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Subspecialties Business and Innovation, Health Economics and Policy, Imaging & Diagnostics

Visual Field Testing: The Long View

My interest in vision assessment stems from an undergraduate visual perception laboratory class that introduced me to unresolved problems in visual neuroscience. I was captivated. There was so much to do: we needed a better understanding not just of the neurophysiology of vision, but also of the visual effects of systemic diseases, such as diabetes. Back then, remember, retinal examination was the only way of directly observing living blood vessels within intact tissue, and therefore had applications well beyond vision assessment. So that triggered my fascination with the evaluation of eye diseases, and resulted in a career focused on investigating modalities that can help us assess visual disorders. 

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About the Author

Chris Johnson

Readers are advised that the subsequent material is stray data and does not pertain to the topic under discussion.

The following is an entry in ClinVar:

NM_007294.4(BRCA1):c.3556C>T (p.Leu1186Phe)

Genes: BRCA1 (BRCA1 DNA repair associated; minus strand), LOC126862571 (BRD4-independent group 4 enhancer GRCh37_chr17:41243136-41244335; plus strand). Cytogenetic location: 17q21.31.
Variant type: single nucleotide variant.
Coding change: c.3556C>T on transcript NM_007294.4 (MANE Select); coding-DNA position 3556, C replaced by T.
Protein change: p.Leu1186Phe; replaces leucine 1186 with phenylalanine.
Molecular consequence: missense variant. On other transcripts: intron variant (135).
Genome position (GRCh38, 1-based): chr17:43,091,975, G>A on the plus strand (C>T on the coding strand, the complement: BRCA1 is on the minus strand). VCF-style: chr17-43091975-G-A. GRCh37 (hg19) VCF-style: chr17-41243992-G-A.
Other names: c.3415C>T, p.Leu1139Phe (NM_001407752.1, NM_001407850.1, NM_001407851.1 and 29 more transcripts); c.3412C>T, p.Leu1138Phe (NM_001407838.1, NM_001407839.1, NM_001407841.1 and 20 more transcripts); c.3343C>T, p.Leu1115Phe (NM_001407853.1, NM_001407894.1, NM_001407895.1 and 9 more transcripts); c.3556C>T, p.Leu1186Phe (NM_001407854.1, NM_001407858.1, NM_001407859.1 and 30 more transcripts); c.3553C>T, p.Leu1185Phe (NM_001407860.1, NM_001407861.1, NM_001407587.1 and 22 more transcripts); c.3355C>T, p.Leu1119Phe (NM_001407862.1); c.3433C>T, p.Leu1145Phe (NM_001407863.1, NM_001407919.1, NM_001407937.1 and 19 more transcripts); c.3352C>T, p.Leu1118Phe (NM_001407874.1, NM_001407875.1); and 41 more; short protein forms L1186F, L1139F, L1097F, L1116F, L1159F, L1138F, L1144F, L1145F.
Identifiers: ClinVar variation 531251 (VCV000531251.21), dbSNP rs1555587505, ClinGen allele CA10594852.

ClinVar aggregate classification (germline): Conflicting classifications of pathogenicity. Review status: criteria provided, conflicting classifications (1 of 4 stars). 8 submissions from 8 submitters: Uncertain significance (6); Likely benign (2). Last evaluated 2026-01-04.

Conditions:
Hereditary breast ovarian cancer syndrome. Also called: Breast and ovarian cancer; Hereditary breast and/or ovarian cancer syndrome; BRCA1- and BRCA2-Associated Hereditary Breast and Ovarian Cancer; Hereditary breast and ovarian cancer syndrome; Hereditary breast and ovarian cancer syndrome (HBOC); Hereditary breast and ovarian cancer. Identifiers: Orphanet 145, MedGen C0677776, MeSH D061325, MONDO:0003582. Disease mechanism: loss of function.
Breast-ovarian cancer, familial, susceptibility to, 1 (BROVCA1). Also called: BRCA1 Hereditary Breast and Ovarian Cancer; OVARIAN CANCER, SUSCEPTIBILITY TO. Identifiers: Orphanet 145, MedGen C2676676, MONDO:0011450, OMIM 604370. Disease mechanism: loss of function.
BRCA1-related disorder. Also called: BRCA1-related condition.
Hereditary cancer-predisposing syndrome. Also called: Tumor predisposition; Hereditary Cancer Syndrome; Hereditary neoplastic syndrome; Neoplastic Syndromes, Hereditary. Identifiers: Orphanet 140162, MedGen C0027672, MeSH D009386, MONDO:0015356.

Johnson has a forty-year perspective on perimetry: after training in neuroscience, neuroanatomy and neurophysiology, he spent twenty years as a professor in the Ophthalmology Department at the University of California (Davis), and then eleven years at the Devers Eye Institute (Portland, Oregon). For the last twelve years he has been Professor of Ophthalmology and Visual Sciences and Co-Director, Visual Field Reading Center, at the University of Iowa. His research activities include evaluation and interpretation of visual field information, and elucidation of structure-function relationships in glaucoma. Relevant disclosure: Consultant, M&S Technologies

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